Up, and down, and up again, and see that you don’t step into dog poo. Haifa is Israel’s work and transportation center with a major contribution to the country’s GDP, but not much (if anything) to offer tourists, or even millenials willing to work and live there. We came, we saw, we left with very few photos shot.
The city seemed like a good target for our first excursion out of Tel Aviv. A little over an hour’s drive, not too much to see there and we would be back just in time for the evening celebrations of Yom Ha’atzmaut.
The city’s built on the northern slope of Mount Carmel. That’s an important fact I did read before but somehow didn’t consciously register. We quickly realized what that meant when we arrived and I had to drive the narrow, steep streets on our way to a parking lot. Shortly afterwards we had to walk the same way—up or down in nearly 30C heat.
Navigating a mountain slope takes more time, so our primary destination—the Baha’i Gardens—took us over half an hour to walk to. Yes, I admit to having misjudged the distances too. I was hoping the beauty of the place would vindicate me and… it did. Partly. There’s an army of gardeners maintaining these premises and they’re stunning. Lush green, interjected with brightly colorful flowerbeds and narrow, orderly pathways cutting through. (They really mean to keep those tidy—there’s no chewing gum allowed on the premises.) And all of it fenced off and closed for non-believers, aside from a small piece in the north, or unless we join one of the few organized (and usually crowded) tours. Which on the day we arrived we had already missed.
Let’s see, what else does Haifa have to offer? Turns out, not much. The Lonely Planet guide hailed the Hadar district as a “garden city”, and indeed the streets were pleasantly shaded by rows of trees. The adjacent Wadi Nisnas neighborhood is described as a “museum without walls” and we did see a number of neat murals on the way. Neither of these two were, however, particularly engaging or worth a visit by themselves.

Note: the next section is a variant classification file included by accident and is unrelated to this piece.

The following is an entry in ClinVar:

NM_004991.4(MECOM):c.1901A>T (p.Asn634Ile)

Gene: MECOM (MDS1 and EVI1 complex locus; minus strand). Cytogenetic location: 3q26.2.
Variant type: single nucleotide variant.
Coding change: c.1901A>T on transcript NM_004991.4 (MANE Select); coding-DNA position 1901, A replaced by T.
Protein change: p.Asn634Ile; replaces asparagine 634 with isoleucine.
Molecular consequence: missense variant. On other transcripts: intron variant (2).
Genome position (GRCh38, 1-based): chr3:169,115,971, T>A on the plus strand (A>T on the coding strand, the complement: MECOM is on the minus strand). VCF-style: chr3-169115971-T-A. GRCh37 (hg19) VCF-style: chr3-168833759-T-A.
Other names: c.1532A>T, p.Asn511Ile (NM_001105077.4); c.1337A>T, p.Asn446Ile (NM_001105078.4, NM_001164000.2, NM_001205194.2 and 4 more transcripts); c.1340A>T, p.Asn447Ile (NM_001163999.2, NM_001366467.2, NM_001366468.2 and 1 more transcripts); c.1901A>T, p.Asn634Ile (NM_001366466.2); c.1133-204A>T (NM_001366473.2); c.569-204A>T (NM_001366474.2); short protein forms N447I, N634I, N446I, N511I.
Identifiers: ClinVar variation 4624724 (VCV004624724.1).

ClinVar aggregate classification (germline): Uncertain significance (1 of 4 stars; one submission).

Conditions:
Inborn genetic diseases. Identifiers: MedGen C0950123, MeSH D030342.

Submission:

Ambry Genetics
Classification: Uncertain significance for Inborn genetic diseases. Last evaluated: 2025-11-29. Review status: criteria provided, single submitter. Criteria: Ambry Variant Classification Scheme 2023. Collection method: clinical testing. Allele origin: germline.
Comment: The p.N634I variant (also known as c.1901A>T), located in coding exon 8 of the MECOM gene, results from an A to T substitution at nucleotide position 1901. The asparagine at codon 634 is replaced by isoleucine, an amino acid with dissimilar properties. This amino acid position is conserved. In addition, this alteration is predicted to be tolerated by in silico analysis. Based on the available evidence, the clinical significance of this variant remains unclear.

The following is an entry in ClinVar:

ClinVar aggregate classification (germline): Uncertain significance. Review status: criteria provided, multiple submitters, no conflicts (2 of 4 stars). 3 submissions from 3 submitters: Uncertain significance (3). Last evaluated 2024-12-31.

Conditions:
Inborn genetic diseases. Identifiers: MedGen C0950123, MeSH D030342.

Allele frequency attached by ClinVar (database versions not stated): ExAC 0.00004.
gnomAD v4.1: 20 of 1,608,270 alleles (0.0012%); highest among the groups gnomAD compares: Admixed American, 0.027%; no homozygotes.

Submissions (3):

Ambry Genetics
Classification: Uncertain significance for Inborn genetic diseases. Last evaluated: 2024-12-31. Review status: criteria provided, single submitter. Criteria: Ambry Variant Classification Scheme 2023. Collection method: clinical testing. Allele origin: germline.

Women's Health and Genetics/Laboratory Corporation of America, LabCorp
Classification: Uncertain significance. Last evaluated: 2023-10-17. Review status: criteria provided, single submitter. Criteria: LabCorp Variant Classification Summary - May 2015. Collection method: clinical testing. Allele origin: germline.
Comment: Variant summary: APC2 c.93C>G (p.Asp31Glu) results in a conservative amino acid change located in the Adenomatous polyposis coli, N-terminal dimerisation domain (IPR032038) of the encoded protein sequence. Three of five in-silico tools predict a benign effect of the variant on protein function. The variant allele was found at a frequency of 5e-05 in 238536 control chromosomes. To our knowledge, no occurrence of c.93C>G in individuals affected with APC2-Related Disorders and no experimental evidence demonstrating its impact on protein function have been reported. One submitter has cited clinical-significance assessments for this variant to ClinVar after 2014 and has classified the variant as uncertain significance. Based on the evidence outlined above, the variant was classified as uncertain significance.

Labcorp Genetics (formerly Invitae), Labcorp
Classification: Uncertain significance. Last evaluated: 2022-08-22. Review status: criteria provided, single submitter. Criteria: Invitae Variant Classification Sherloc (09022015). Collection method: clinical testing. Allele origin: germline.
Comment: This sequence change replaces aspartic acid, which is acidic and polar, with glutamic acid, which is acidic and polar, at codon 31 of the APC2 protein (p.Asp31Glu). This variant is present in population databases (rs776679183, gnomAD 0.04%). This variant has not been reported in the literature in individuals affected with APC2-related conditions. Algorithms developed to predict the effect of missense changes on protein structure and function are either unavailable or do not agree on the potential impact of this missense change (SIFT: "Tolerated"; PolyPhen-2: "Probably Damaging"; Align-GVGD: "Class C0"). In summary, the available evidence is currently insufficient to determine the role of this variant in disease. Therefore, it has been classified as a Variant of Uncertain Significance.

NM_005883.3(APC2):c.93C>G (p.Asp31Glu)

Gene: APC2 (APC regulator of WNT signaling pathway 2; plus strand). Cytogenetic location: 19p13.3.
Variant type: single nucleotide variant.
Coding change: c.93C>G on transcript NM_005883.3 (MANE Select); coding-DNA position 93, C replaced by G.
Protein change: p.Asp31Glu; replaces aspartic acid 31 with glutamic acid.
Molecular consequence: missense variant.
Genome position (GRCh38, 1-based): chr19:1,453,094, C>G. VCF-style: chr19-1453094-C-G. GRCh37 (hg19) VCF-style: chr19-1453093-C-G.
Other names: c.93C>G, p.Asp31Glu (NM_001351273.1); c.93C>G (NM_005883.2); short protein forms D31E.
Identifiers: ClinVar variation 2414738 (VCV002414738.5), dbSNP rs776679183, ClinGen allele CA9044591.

Then there’s the Downtown part, which could be considered the center or the old town, I guess. In reality, it’s one small, partly dilapidated street with a few bars and restaurants along it. On the plus side, we had a delicious falafel lunch here.
The south-western part of the city hosts a high-tech campus with heavyweights of the IT industry located here—Microsoft, IBM, Intel and others. That’s likely because Haifa is home to Technion—Israel’s top technical university. It’s an impressive concentrations of big brains and money, although obviously the area is an office district like pretty much every other in the world, not a worthy sight.
There’s a saying in Israel, that “Haifa works, Jerusalem prays and Tel Aviv plays”. The part about Haifa seems to be accurate. It’s a working city, large port, old industrial center and nowadays a technology hub. I wouldn’t classify it as a livable city by my standards, though. Difficult to move around, crowded and offering few aesthetic qualities or public spaces. (Admittedly, we’ve only been here for a day and might’ve completely missed something that’s under the city’s crust.)